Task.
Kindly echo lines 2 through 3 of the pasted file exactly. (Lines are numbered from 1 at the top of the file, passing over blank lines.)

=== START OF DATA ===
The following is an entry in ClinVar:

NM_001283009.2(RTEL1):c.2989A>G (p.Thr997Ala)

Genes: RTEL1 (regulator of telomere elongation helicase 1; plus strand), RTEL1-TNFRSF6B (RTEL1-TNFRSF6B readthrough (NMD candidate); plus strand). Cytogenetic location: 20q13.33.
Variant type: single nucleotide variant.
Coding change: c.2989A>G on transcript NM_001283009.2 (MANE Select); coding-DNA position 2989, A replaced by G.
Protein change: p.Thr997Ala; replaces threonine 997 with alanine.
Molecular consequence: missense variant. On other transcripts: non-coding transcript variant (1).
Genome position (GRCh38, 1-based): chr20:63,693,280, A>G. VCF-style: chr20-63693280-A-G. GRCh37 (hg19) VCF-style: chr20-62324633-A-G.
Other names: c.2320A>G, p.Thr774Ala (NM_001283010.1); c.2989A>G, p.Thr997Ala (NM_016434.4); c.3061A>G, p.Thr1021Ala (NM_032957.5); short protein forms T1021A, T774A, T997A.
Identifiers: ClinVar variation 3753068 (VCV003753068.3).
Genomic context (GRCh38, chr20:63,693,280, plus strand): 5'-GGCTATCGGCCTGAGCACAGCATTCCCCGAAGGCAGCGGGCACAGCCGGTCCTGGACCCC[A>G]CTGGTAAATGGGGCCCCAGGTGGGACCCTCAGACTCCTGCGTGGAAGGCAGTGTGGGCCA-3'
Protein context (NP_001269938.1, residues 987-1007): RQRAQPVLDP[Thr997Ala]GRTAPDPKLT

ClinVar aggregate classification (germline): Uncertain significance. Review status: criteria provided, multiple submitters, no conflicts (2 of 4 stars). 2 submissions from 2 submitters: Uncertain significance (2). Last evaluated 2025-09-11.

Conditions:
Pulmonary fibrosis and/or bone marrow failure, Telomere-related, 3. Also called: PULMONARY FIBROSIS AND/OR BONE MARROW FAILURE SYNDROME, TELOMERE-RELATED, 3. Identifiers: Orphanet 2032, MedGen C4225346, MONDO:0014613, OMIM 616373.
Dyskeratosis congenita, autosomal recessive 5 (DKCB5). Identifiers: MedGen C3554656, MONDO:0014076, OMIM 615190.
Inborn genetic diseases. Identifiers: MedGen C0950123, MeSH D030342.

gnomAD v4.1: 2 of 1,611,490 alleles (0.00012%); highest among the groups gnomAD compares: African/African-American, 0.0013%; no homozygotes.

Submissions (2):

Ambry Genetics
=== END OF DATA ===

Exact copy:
NM_001283009.2(RTEL1):c.2989A>G (p.Thr997Ala)

Genes: RTEL1 (regulator of telomere elongation helicase 1; plus strand), RTEL1-TNFRSF6B (RTEL1-TNFRSF6B readthrough (NMD candidate); plus strand). Cytogenetic location: 20q13.33.